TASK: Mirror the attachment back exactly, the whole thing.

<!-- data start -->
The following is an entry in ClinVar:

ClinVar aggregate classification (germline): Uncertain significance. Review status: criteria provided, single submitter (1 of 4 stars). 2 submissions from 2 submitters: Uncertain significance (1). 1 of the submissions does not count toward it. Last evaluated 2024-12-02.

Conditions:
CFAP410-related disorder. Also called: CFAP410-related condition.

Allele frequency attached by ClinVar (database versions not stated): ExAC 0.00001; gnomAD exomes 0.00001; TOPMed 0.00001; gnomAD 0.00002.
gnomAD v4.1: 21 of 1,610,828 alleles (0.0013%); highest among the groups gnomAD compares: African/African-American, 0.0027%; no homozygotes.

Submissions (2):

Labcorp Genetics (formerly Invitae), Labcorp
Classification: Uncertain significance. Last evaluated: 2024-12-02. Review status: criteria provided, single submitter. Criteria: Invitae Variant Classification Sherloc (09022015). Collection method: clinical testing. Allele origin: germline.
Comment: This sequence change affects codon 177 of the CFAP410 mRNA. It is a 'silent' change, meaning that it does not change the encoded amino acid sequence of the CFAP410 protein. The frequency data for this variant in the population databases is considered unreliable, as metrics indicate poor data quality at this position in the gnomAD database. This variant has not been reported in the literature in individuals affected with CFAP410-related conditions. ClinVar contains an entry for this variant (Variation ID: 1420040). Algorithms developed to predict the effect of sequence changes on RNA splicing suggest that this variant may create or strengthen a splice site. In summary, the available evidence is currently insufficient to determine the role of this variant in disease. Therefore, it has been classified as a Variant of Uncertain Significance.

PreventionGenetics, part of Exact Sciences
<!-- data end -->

The following is an entry in ClinVar:

ClinVar aggregate classification (germline): Uncertain significance. Review status: criteria provided, single submitter (1 of 4 stars). 2 submissions from 2 submitters: Uncertain significance (1). 1 of the submissions does not count toward it. Last evaluated 2024-12-02.

Conditions:
CFAP410-related disorder. Also called: CFAP410-related condition.

Allele frequency attached by ClinVar (database versions not stated): ExAC 0.00001; gnomAD exomes 0.00001; TOPMed 0.00001; gnomAD 0.00002.
gnomAD v4.1: 21 of 1,610,828 alleles (0.0013%); highest among the groups gnomAD compares: African/African-American, 0.0027%; no homozygotes.

Submissions (2):

Labcorp Genetics (formerly Invitae), Labcorp
Classification: Uncertain significance. Last evaluated: 2024-12-02. Review status: criteria provided, single submitter. Criteria: Invitae Variant Classification Sherloc (09022015). Collection method: clinical testing. Allele origin: germline.
Comment: This sequence change affects codon 177 of the CFAP410 mRNA. It is a 'silent' change, meaning that it does not change the encoded amino acid sequence of the CFAP410 protein. The frequency data for this variant in the population databases is considered unreliable, as metrics indicate poor data quality at this position in the gnomAD database. This variant has not been reported in the literature in individuals affected with CFAP410-related conditions. ClinVar contains an entry for this variant (Variation ID: 1420040). Algorithms developed to predict the effect of sequence changes on RNA splicing suggest that this variant may create or strengthen a splice site. In summary, the available evidence is currently insufficient to determine the role of this variant in disease. Therefore, it has been classified as a Variant of Uncertain Significance.

PreventionGenetics, part of Exact Sciences